The crowd were already moving and having fun, and I got there just in time for him to go into one of the songs from the new album, Paparazzo, before moving into Age Is Just Numerical. There appears to be no limits to what he can do, and there was no doubt that the audience were here for a party. He was kicking up a storm as he mixed soul with Eighties influences, but when he moved into Mighty Invader he took it to a whole new level. Holy Colony Burning Acres is one of the finest reggae albums one is ever likely to hear, with that tour being one of the most amazing I have ever attended, so to hear a song from it certainly made me smile. He finished the set with a funky version of Human League’s Don’t You Want Me Baby which had everyone singing along, setting the stage nicely for the next act.

That act was The Black Seeds, who started with a funky drum and bass, setting the groove until the rest of the band finally made their way onto the stage. They are an octet comprising percussion, drums, two guitarists, sax, trumpet, keyboards and bass, yet they are incredibly tight with twin lead vocals as they blended influences from big-beat funk, dub, soul and vintage roots-reggae to create something which immediately got the crowd moving. Turn It Around ensured that the audience were all moving and grooving, dancing on the spot, creating room to move.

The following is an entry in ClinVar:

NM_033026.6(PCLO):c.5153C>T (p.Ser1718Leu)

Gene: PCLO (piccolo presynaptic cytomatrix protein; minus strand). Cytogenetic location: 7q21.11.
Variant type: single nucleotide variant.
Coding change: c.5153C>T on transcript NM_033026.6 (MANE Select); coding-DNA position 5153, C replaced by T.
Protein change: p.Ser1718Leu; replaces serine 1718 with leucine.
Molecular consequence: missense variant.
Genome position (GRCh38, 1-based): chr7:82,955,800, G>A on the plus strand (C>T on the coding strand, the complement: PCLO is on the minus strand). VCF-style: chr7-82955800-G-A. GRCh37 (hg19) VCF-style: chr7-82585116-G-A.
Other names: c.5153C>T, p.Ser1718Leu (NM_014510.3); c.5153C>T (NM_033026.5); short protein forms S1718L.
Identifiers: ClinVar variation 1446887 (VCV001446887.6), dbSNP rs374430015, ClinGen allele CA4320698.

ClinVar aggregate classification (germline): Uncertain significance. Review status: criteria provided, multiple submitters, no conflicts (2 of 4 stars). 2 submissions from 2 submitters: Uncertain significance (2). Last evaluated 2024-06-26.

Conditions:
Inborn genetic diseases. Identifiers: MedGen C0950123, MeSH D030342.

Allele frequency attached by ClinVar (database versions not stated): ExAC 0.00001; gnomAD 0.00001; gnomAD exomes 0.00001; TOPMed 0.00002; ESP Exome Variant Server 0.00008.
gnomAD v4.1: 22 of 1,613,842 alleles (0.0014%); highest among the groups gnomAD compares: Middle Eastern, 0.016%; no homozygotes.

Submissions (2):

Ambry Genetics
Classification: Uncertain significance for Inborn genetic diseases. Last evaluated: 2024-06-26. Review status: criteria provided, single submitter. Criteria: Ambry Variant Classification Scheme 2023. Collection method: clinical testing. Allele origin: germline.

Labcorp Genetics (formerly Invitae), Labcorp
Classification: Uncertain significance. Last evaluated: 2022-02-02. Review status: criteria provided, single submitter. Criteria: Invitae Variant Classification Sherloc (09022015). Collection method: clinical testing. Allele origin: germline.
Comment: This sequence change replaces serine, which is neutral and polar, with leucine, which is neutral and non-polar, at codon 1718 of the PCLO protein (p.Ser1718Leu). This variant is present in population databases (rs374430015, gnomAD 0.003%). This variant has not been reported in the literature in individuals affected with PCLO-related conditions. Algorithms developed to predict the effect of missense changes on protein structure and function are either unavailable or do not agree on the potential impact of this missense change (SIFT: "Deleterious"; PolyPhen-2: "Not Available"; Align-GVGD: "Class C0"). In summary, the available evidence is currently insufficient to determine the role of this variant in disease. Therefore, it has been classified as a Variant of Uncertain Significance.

They have a smooth sound, and everything is effortless, yet the groove is always there, almost as if they are puppet masters, getting the audience to do what they wished. Whatever they did, whatever genre was uppermost, they were creating the party, and people everywhere were responding. Game Over was powerful, while Love & Fire was just a solid groove from beginning to end. At this point I grabbed something to eat but fortunately the food trucks were within the City Stage area so even though I could not make any notes, I was able to stand there listening to some amazing sounds until it was time to make my way back to the Rock Stage. I may not have been able to see the full sets of either band, but they are incredibly good at what they do, and the crowd were dancing up a storm as I left.